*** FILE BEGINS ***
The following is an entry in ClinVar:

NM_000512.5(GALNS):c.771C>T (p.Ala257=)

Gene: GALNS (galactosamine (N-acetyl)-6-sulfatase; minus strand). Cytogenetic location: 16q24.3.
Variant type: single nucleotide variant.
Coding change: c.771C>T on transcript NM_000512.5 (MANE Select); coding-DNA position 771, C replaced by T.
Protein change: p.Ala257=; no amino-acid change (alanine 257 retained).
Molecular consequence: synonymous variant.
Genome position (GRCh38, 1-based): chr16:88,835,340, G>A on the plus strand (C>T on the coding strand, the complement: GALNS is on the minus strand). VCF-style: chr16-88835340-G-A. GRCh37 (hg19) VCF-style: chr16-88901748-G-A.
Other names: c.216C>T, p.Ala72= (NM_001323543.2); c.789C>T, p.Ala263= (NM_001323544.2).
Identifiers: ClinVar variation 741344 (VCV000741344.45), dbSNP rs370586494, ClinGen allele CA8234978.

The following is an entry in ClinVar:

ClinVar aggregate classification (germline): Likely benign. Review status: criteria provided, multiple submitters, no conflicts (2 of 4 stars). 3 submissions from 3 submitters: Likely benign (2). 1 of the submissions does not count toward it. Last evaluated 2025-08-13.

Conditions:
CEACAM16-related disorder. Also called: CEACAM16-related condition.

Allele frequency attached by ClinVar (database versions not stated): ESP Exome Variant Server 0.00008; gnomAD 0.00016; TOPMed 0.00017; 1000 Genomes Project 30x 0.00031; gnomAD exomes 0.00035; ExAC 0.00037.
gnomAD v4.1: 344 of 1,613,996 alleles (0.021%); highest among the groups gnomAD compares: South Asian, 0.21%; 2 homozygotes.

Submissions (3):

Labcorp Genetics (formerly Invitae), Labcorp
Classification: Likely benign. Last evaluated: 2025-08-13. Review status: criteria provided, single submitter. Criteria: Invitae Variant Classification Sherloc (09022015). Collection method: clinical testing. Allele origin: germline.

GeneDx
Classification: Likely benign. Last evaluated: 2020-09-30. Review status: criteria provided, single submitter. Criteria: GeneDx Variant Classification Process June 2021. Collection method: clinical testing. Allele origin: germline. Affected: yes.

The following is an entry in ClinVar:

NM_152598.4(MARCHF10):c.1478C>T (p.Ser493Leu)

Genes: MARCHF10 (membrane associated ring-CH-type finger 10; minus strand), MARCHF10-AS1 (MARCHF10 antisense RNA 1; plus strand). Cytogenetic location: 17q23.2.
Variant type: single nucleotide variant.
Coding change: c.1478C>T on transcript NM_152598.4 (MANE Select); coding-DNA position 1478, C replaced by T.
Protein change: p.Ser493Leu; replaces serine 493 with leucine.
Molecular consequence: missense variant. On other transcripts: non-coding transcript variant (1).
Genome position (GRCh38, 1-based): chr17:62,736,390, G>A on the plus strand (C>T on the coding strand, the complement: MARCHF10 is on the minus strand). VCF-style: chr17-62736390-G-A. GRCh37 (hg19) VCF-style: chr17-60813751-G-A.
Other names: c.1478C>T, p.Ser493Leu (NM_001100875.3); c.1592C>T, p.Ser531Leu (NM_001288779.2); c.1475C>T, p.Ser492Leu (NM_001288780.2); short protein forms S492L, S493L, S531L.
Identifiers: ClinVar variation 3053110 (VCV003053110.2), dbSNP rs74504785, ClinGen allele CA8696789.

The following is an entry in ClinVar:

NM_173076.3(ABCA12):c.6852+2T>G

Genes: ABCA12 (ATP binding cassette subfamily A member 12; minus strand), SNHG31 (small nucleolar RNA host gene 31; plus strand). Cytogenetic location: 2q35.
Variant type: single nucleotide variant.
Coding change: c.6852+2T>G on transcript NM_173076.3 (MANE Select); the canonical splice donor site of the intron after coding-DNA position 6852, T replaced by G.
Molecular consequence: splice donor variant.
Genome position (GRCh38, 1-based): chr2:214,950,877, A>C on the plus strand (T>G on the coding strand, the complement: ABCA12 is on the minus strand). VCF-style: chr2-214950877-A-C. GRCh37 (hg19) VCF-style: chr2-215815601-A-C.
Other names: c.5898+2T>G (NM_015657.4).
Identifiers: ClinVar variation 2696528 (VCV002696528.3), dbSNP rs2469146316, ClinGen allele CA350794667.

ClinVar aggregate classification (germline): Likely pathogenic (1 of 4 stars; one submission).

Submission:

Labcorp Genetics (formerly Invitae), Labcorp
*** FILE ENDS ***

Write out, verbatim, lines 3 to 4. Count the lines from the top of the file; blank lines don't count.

Gene: GALNS (galactosamine (N-acetyl)-6-sulfatase; minus strand). Cytogenetic location: 16q24.3.
Variant type: single nucleotide variant.